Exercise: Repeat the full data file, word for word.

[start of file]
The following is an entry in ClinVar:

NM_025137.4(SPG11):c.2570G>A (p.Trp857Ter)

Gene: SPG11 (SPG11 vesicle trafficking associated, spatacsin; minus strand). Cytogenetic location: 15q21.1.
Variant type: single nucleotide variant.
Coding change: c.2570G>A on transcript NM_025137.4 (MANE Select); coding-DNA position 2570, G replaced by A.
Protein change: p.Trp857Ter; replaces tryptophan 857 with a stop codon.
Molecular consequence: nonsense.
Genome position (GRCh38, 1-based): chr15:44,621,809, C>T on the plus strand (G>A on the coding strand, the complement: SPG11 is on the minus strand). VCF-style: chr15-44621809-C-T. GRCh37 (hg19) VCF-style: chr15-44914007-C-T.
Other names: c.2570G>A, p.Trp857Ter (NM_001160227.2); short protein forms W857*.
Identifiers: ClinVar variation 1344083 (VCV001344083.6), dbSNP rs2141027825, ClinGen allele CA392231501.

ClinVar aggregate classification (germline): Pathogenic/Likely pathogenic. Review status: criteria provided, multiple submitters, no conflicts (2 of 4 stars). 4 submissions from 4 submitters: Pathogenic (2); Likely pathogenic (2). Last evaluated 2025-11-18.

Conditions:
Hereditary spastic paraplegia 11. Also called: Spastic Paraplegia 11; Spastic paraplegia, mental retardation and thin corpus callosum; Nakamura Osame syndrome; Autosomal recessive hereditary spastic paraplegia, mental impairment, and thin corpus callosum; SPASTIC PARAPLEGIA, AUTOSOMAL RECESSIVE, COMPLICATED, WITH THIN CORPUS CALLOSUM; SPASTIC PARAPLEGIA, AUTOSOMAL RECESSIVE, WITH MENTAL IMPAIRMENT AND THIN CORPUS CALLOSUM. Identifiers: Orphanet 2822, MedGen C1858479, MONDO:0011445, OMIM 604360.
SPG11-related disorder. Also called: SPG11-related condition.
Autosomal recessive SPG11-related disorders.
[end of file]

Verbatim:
The following is an entry in ClinVar:

NM_025137.4(SPG11):c.2570G>A (p.Trp857Ter)

Gene: SPG11 (SPG11 vesicle trafficking associated, spatacsin; minus strand). Cytogenetic location: 15q21.1.
Variant type: single nucleotide variant.
Coding change: c.2570G>A on transcript NM_025137.4 (MANE Select); coding-DNA position 2570, G replaced by A.
Protein change: p.Trp857Ter; replaces tryptophan 857 with a stop codon.
Molecular consequence: nonsense.
Genome position (GRCh38, 1-based): chr15:44,621,809, C>T on the plus strand (G>A on the coding strand, the complement: SPG11 is on the minus strand). VCF-style: chr15-44621809-C-T. GRCh37 (hg19) VCF-style: chr15-44914007-C-T.
Other names: c.2570G>A, p.Trp857Ter (NM_001160227.2); short protein forms W857*.
Identifiers: ClinVar variation 1344083 (VCV001344083.6), dbSNP rs2141027825, ClinGen allele CA392231501.

ClinVar aggregate classification (germline): Pathogenic/Likely pathogenic. Review status: criteria provided, multiple submitters, no conflicts (2 of 4 stars). 4 submissions from 4 submitters: Pathogenic (2); Likely pathogenic (2). Last evaluated 2025-11-18.

Conditions:
Hereditary spastic paraplegia 11. Also called: Spastic Paraplegia 11; Spastic paraplegia, mental retardation and thin corpus callosum; Nakamura Osame syndrome; Autosomal recessive hereditary spastic paraplegia, mental impairment, and thin corpus callosum; SPASTIC PARAPLEGIA, AUTOSOMAL RECESSIVE, COMPLICATED, WITH THIN CORPUS CALLOSUM; SPASTIC PARAPLEGIA, AUTOSOMAL RECESSIVE, WITH MENTAL IMPAIRMENT AND THIN CORPUS CALLOSUM. Identifiers: Orphanet 2822, MedGen C1858479, MONDO:0011445, OMIM 604360.
SPG11-related disorder. Also called: SPG11-related condition.
Autosomal recessive SPG11-related disorders.